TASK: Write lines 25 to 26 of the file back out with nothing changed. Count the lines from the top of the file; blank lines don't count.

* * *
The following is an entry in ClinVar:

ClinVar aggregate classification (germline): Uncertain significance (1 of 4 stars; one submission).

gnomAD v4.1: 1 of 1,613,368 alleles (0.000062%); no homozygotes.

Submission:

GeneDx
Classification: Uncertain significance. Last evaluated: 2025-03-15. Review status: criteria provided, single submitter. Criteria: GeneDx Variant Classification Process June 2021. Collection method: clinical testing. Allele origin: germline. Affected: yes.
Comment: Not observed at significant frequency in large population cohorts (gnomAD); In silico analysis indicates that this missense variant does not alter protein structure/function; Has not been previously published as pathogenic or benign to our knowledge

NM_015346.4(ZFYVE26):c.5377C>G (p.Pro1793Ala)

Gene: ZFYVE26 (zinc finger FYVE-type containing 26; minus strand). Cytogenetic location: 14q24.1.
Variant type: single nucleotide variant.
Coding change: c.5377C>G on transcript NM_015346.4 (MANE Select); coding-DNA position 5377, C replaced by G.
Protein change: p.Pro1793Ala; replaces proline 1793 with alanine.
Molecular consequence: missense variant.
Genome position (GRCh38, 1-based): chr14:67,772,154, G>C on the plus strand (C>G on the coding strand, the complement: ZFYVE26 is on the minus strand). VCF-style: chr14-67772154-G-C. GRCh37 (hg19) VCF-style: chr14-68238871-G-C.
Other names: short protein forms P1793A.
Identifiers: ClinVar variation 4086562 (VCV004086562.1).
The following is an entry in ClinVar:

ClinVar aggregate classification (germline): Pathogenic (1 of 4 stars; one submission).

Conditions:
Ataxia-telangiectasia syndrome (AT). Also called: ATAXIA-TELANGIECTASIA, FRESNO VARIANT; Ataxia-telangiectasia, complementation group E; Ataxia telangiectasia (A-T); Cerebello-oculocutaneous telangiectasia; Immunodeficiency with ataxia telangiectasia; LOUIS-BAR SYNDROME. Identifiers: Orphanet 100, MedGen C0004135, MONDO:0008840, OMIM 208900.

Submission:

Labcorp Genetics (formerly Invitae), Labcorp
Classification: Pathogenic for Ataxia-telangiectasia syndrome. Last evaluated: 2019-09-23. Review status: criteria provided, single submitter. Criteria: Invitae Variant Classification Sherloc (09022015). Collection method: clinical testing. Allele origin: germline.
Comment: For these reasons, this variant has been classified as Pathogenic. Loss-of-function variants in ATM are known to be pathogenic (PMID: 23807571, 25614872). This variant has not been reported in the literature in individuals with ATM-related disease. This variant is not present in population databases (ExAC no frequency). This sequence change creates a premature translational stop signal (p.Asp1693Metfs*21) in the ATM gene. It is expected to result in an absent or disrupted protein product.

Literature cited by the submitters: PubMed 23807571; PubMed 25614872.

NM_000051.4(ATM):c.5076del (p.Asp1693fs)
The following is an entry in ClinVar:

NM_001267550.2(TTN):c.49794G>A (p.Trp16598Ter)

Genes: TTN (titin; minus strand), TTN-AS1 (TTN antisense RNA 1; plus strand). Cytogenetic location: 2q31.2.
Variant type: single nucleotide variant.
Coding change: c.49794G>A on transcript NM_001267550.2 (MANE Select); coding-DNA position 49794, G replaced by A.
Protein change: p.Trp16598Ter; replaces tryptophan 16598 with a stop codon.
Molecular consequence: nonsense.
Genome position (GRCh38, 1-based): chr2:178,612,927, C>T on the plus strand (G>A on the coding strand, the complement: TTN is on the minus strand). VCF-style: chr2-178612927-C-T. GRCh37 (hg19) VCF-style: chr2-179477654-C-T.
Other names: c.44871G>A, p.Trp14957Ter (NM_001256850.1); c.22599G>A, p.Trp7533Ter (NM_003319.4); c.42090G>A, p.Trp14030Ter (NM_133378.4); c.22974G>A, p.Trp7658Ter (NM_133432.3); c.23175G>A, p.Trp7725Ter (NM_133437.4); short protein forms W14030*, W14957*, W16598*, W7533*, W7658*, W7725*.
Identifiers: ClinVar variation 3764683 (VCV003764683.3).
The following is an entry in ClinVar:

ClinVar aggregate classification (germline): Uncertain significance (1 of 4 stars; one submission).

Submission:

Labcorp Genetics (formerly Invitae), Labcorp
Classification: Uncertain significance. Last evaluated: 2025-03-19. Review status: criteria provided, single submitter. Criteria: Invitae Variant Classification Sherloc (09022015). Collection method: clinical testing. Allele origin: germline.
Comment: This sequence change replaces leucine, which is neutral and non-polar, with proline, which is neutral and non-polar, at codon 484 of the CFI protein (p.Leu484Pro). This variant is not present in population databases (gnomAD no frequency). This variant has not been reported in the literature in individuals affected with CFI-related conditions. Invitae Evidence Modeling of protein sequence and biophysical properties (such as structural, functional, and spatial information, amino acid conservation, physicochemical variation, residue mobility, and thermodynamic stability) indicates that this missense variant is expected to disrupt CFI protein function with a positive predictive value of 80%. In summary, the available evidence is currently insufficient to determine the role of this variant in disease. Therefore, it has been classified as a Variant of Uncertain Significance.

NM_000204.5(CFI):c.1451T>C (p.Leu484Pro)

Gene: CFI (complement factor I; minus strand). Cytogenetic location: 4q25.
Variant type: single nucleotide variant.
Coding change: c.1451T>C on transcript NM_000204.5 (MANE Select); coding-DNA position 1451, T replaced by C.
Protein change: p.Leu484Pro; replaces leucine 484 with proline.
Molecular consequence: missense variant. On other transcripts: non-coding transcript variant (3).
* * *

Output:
Literature cited by the submitters: PubMed 23807571; PubMed 25614872.

NM_000051.4(ATM):c.5076del (p.Asp1693fs)